Samsung Plans to Mass Produce 3nm GAAFET Chips in 2021

GAAFET is designed to succeed FinFET

Samsung Plans to Mass Produce 3nm GAAFET Chips in 2021

Samsung Plans to Mass Produce 3nm GAAFET Chips in 2021

Samsung has confirmed that they plan to start mass producing 3nm GAAFET (Gate-All-Around Field-Effect Transistors) in 2021, utilising a transistor type that is designed to succeed the FinFET transistors that we know today. 

The name GAAFET describes everything that you need to know about the technology. It overcomes the scaling and performance limitations of FinFET by featuring four gates around all sides of a channel to offer full coverage. By comparison, FinFET effectively covers three sides of a fan-shaped channel. In effect, GAAFET takes the idea of a three-dimensional transistor to the next level. 

Wrapping the gate around the channel reduced potential voltage losses, increasing transistor efficiency in the process. This allows lower supply voltages to be used, allowing for improved power efficiency. 

Samsung has been developing their GAAFET technology for a number of years, with the company's previous estimates placing the launch of 4nm GAAFET technology as early as 2020. Samsung is also expected to be the first company to launch a 7nm EUV process node, with plans to start production later this year. Their competitor, TSMC plans to implement EUV technology into their 7nm + node, a successor to their current-generation 7nm process. 

Samsung Plans to Mass Produce 3nm GAAFET Chips in 2021  

If Samsung's estimates are correct, the company has a shot at becoming the world's leading silicon foundry within the next few years, though that does not mean that TSMC is out of the running. Nvidia is currently rumoured to be a launch partner for Samsung's 7nm EUV process node.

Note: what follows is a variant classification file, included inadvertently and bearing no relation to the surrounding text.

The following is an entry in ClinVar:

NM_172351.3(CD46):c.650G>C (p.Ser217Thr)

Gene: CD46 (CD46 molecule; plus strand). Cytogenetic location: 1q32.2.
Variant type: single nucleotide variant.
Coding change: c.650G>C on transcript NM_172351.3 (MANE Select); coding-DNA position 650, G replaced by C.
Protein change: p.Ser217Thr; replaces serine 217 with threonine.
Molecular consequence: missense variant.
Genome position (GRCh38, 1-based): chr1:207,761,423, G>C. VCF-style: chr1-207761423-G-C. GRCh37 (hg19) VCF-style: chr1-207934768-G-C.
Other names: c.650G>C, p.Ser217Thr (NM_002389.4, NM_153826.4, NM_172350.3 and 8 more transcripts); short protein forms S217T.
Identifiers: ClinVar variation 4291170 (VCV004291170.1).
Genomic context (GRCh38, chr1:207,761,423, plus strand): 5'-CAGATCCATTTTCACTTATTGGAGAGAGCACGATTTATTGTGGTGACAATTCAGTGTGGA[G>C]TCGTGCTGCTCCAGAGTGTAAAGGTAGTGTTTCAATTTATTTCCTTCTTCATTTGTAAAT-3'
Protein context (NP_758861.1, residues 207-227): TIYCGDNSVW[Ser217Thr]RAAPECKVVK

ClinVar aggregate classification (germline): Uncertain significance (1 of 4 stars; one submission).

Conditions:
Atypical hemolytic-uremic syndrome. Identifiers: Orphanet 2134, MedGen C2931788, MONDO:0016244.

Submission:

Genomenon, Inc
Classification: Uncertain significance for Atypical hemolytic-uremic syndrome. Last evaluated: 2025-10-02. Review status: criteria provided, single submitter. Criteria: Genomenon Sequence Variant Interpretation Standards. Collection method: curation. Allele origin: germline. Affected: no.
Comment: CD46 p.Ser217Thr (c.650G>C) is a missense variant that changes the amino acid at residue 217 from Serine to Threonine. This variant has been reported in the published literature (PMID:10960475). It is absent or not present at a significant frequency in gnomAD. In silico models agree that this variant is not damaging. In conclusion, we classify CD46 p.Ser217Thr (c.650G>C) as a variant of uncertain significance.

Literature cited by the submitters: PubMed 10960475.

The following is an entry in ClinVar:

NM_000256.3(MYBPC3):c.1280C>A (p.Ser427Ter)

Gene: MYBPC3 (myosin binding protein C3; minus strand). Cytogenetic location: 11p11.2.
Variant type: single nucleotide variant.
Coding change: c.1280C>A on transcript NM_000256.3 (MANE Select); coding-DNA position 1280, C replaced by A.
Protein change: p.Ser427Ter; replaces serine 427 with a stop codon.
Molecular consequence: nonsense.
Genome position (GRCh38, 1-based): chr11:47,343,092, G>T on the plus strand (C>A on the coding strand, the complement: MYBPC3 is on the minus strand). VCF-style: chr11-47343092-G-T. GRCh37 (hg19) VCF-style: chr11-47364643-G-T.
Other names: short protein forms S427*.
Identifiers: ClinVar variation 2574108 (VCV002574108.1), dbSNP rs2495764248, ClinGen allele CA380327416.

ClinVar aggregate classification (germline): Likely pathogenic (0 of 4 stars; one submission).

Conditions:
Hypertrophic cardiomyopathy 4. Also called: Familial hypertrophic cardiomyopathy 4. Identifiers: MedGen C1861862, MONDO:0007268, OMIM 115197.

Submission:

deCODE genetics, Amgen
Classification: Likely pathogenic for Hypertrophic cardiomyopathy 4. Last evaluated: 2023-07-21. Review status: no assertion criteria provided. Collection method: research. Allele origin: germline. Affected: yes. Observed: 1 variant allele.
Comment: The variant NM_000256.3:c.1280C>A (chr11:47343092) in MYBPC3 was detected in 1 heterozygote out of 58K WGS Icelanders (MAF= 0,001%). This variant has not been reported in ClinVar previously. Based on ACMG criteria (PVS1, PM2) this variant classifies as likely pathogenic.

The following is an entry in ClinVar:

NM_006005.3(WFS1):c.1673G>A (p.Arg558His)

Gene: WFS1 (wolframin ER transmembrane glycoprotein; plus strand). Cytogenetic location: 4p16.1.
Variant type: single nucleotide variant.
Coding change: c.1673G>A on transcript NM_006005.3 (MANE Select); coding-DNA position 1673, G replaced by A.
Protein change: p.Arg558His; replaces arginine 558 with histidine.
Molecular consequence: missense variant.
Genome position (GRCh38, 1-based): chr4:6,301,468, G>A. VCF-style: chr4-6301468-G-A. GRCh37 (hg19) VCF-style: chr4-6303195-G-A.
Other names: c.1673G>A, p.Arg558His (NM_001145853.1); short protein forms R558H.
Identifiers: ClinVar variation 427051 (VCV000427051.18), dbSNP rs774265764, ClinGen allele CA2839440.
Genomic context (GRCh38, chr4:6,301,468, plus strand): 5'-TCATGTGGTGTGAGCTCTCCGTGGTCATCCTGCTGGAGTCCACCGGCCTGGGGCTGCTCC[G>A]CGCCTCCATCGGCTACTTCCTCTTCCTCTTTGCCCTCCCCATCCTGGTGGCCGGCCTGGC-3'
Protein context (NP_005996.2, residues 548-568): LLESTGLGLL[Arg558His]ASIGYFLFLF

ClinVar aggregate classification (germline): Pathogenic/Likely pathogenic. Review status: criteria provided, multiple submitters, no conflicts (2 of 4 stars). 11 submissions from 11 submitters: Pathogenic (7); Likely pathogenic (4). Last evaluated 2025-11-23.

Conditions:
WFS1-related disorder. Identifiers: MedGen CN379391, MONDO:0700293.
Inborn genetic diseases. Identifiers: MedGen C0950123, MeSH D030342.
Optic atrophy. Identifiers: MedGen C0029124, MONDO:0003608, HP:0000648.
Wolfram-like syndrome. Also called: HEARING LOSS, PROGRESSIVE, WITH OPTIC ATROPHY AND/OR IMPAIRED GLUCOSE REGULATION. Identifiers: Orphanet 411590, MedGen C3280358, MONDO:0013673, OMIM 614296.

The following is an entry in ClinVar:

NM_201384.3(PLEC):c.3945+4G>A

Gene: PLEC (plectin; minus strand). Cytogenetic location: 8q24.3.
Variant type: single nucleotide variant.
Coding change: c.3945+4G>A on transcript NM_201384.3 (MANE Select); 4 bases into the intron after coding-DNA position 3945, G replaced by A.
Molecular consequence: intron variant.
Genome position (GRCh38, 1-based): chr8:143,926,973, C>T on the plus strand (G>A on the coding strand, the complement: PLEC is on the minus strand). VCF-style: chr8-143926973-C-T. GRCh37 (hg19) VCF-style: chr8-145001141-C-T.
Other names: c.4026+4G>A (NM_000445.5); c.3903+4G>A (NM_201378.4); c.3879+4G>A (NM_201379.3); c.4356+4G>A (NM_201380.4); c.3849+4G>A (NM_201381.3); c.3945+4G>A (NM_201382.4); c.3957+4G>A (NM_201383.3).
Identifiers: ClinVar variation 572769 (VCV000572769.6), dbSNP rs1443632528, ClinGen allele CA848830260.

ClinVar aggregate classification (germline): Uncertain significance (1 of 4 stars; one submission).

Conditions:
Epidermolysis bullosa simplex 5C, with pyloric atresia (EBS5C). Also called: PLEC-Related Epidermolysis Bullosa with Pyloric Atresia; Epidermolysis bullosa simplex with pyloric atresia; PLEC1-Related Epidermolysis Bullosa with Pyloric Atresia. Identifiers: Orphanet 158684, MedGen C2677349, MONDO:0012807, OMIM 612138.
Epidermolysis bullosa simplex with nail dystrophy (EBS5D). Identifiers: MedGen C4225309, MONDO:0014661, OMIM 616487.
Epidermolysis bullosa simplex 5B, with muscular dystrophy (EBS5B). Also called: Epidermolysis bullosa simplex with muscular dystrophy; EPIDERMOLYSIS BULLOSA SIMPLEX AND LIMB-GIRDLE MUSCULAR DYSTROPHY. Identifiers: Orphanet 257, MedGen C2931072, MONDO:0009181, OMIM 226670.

You can join the discussion on Samsung's 3nm GAAFET plans on the OC3D Forums

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Most Recent Comments

11-01-2019, 15:16:51

If anyones interested the limitations of FinFET beyond 7nm are mostly due to the increased threshold voltages you need as a result of the much larger band gap(The energy needed to be put in to jump from valence to conduction bands) caused by the effects of quantum confinement as a result of the required small width of the fin at that node.

Similarly, if anyones ever looking at doing a degree in electrical engineering, I remember semiconductor physics modules might not have the appeal of microprocessor design/software development/power transmissions/ect(All still great areas to dive into professionally though) but they're a really easy way to bump up those grades if you like your maths crunching, and eveeeeentually gets kinda interesting once you have the foggiest what's going on. Just try and not to get to caught up on all the quantum physics, it's not worth your sanity.Quote

11-01-2019, 16:05:35

Intel should be quaking in there boots!Quote

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